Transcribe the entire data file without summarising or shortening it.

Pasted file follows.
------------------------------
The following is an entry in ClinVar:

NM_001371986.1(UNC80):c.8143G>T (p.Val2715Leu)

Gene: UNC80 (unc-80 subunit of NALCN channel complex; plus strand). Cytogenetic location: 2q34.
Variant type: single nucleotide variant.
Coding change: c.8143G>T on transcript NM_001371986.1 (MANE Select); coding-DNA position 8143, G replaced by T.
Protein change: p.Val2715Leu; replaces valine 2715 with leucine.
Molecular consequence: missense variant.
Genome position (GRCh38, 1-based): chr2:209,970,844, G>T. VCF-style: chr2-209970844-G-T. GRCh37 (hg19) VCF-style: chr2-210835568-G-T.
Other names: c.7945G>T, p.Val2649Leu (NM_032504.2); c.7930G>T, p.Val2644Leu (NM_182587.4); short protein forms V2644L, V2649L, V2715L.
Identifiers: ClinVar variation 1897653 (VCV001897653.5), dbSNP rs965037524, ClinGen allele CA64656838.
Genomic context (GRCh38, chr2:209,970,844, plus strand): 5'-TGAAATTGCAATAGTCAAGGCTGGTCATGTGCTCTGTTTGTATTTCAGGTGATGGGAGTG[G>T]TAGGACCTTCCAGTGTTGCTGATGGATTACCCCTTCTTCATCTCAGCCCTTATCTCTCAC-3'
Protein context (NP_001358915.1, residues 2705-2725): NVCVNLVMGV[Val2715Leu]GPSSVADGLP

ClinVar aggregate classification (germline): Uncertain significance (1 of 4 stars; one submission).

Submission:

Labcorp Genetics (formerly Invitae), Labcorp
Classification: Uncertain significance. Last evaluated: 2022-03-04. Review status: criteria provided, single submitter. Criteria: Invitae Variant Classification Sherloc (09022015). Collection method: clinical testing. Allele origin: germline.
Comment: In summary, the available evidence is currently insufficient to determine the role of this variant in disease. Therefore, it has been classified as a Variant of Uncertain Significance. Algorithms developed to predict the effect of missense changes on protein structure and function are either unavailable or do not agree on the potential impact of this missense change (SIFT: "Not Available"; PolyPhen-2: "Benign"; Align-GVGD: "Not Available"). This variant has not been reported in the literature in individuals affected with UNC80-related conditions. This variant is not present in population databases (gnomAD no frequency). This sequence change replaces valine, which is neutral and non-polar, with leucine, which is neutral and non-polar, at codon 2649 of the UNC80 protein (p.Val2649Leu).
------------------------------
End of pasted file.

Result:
The following is an entry in ClinVar:

NM_001371986.1(UNC80):c.8143G>T (p.Val2715Leu)

Gene: UNC80 (unc-80 subunit of NALCN channel complex; plus strand). Cytogenetic location: 2q34.
Variant type: single nucleotide variant.
Coding change: c.8143G>T on transcript NM_001371986.1 (MANE Select); coding-DNA position 8143, G replaced by T.
Protein change: p.Val2715Leu; replaces valine 2715 with leucine.
Molecular consequence: missense variant.
Genome position (GRCh38, 1-based): chr2:209,970,844, G>T. VCF-style: chr2-209970844-G-T. GRCh37 (hg19) VCF-style: chr2-210835568-G-T.
Other names: c.7945G>T, p.Val2649Leu (NM_032504.2); c.7930G>T, p.Val2644Leu (NM_182587.4); short protein forms V2644L, V2649L, V2715L.
Identifiers: ClinVar variation 1897653 (VCV001897653.5), dbSNP rs965037524, ClinGen allele CA64656838.
Genomic context (GRCh38, chr2:209,970,844, plus strand): 5'-TGAAATTGCAATAGTCAAGGCTGGTCATGTGCTCTGTTTGTATTTCAGGTGATGGGAGTG[G>T]TAGGACCTTCCAGTGTTGCTGATGGATTACCCCTTCTTCATCTCAGCCCTTATCTCTCAC-3'
Protein context (NP_001358915.1, residues 2705-2725): NVCVNLVMGV[Val2715Leu]GPSSVADGLP

ClinVar aggregate classification (germline): Uncertain significance (1 of 4 stars; one submission).

Submission:

Labcorp Genetics (formerly Invitae), Labcorp
Classification: Uncertain significance. Last evaluated: 2022-03-04. Review status: criteria provided, single submitter. Criteria: Invitae Variant Classification Sherloc (09022015). Collection method: clinical testing. Allele origin: germline.
Comment: In summary, the available evidence is currently insufficient to determine the role of this variant in disease. Therefore, it has been classified as a Variant of Uncertain Significance. Algorithms developed to predict the effect of missense changes on protein structure and function are either unavailable or do not agree on the potential impact of this missense change (SIFT: "Not Available"; PolyPhen-2: "Benign"; Align-GVGD: "Not Available"). This variant has not been reported in the literature in individuals affected with UNC80-related conditions. This variant is not present in population databases (gnomAD no frequency). This sequence change replaces valine, which is neutral and non-polar, with leucine, which is neutral and non-polar, at codon 2649 of the UNC80 protein (p.Val2649Leu).